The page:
Some Potential Pushbacks for SCOTUS Decision

FURTHER EMPOWERING BIG BUSINESS: In 2008, “the Obama and McCain campaigns combined to spend just over $1.1 billion, an enormous, record-breaking sum at the time,” but a small fraction of what corporations have available. “With hundreds of billions of dollars of corporate profits at stake every time Congress begins a session,” wrote Millhiser, “wealthy corporations would be foolish not to spend tens of billions of dollars every election cycle to make sure that their interests are protected. No one, including the candidates themselves, have the ability to compete with such giant expenditures.” David Kirkpatrick wrote in the New York Times that the Court “has handed a new weapon to lobbyists. If you vote wrong, a lobbyist can now tell any elected official that my company, labor union or interest group will spend unlimited sums explicitly advertising against your re-election.” “The good news,” wrote Millhiser, “is that lawmakers are already considering ways to mitigate the damage caused by Citizens United, and a number of options exist, such as requiring additional disclosures by corporations engaged in electioneering, empowering shareholders to demand that their investment not be spent to advance candidates they disapprove of, or possibly even requiring shareholders to approve a corporation’s decision to influence an election before the company may do so.” Sen. Chuck Schumer (D-NY) and Rep. Chris Van Hollen (D-MD) have been “working for months to draft legislation in response to the anticipated decision.” Potential fixes include banning political advertising by corporations that hire lobbyists, receive government money, or collect most of their revenue abroad. “Another would be to tighten rules against coordination between campaigns and outside groups so that, for example, they could not hire the same advertising firms or consultants. A third would be to require shareholder approval of political expenditures, or even to force chief executives to appear as sponsors of commercials their companies pay for.”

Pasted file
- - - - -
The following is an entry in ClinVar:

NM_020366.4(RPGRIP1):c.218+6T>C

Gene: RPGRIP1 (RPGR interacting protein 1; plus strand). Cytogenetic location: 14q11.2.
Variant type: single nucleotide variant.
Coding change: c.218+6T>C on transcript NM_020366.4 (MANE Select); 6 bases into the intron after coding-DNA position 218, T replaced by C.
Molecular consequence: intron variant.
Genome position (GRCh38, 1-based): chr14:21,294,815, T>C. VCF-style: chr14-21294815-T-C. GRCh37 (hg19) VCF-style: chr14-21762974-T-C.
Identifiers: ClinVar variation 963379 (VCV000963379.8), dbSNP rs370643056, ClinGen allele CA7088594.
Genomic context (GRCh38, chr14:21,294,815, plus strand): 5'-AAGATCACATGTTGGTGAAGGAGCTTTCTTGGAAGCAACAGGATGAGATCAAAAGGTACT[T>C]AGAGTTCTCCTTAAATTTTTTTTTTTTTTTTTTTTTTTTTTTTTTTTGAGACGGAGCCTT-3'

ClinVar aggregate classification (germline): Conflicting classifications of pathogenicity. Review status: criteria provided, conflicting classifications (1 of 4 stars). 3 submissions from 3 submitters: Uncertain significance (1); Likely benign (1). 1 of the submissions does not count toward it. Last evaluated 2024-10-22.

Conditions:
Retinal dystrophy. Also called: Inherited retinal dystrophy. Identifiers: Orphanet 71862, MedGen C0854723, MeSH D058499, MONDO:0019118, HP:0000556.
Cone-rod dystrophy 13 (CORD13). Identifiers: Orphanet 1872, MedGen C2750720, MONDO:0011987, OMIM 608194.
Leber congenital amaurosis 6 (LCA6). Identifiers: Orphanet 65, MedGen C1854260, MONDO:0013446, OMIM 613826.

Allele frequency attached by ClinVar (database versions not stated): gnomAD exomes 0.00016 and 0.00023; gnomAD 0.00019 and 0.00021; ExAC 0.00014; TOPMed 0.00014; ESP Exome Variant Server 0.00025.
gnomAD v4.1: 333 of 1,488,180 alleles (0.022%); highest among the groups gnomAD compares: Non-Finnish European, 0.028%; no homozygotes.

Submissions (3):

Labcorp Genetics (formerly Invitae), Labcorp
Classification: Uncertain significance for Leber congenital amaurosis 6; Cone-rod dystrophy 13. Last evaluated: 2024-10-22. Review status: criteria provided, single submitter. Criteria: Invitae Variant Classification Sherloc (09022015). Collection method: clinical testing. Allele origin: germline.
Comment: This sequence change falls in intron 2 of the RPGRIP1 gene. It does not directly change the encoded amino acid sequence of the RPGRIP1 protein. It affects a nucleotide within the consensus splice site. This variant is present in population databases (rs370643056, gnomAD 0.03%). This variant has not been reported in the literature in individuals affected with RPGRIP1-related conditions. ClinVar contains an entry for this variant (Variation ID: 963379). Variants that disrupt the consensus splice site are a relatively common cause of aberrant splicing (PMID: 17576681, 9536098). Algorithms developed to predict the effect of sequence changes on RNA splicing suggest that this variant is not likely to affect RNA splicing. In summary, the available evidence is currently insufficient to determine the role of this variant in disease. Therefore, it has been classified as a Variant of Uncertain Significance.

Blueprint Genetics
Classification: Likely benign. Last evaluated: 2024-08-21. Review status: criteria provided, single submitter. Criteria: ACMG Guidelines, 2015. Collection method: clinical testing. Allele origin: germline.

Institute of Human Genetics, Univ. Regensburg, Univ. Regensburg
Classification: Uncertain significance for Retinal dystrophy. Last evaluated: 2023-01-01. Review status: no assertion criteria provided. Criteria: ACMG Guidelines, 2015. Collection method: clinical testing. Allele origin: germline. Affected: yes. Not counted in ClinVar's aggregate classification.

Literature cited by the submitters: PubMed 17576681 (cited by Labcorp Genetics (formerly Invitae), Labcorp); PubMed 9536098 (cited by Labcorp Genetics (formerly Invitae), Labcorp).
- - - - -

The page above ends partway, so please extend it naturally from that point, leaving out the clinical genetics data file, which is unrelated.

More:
via Supreme Court — U.S. Government For Sale.

1 comment

    Corporations aren’t born; they are legal inventions with state-sanctioned paperwork for DNA. How do these non-biological entities, existing through an obeisant contrivance of government, merit equal protection of the constitution?

    More importantly, why don’t actual people enjoy the kind of legal protections America provides to corporations?

    this is what i wanted to say but couldn’t quite organize my thoughts into

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